“Quitting Smoking is easy – I do it all the time!”
Unfortunately it’s true. People try to give up smoking regularly, the problem is that not many succeed for good. It’s an addiction, and tough to give up permanently, or as I like to say, “for life”. If you’re a smoker looking for inspiration and help quitting, why not join The Great American Smokeout on November 21st?
As you’re getting an education at Carrington College California, you’re hopefully well on your way to a career in health care. So here’s something else for you to consider when you’re trying to quit… As a health care professional, shouldn’t you be trying to set a good example?
Smoking is an epidemic in our country. According to a 2011 study by the Center for Disease Control (CDC):
- An estimated 43.8 million people, that’s 19.0% of all adults in the U.S., smoke cigarettes.*
- Cigarette smoking is more common among men (21.6%) than women (16.5%).*
- Cigarette smoking is the leading cause of preventable death in the U.S., accounting for more than 440,000 deaths, or one of every five, in the U.S. each year.*
Our job is not to nag you into quitting; you already know the health risks, and you may be one of the 69% of smokers who say they want to quit.* But it is our job to help you become a well-rounded health care professional, someone capable of giving the best possible advice to your patients. The problem is, in a CDC survey, there is evidence that health workers’ own habits affect the advice they give to patients.** And that is not healthy.
The Great American Smokeout is an annual event, sponsored by the American Cancer Society, held every year on the Thursday before Thanksgiving. It challenges smokers to stop using tobacco products for at least a day, and helps make them aware of the various tools out there to help them quit for good.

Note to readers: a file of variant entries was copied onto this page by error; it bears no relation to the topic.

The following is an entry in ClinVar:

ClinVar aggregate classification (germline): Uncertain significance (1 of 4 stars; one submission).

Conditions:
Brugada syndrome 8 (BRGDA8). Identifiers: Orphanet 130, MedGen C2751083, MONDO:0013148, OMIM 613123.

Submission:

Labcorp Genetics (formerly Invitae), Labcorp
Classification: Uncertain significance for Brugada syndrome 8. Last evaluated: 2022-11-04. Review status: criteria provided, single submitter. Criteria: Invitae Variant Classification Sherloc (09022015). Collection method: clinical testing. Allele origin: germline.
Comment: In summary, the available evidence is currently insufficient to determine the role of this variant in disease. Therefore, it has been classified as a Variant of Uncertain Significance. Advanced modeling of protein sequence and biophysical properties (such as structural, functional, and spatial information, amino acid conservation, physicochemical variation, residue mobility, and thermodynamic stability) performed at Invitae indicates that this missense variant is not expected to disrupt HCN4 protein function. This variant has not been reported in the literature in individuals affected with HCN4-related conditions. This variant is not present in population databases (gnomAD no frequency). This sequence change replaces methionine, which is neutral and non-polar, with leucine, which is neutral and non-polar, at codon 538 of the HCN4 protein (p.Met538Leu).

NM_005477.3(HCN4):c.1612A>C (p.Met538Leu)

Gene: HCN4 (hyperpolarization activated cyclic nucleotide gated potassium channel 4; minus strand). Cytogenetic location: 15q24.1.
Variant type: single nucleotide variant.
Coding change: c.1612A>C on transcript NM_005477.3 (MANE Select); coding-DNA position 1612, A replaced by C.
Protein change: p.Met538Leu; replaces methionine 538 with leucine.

The idea behind it is simple: You quit smoking for the 24 hours of the Smokeout. You won’t be alone; you can swap advice, jokes and moans with the other ‘quitters’ and the non-smokers who will be cheering you on. Of course, for many the first day is the hardest, so the hope is that one day becomes two days, then a week, then a month, then a lifetime.
So why not make a career pledge to be the best [insert your chosen profession here] you can be. If you’re a smoker, and stats suggest that 19% of our students will be, then start making your plan to stop on November 21st.
You’ve got a couple of weeks to do your own research; to explore the best way for you to quit. Why not round up some classmates, Carrington faculty and staff and make it a team effort on your campus? It’s always easier to do these things in a group – getting together with other like-minded souls who you can lean on for moral support. If just one of you can quit for good, then it will have been a worthwhile exercise.
*Source: CDC Tobacco Fact Sheet – http://www.cdc.gov/tobacco/data_statistics/fact_sheets/fast_facts/index.htm#use
** Source: CDC Health Care Workers Survey http://archinte.jamanetwork.com/article.aspx?articleid=1483956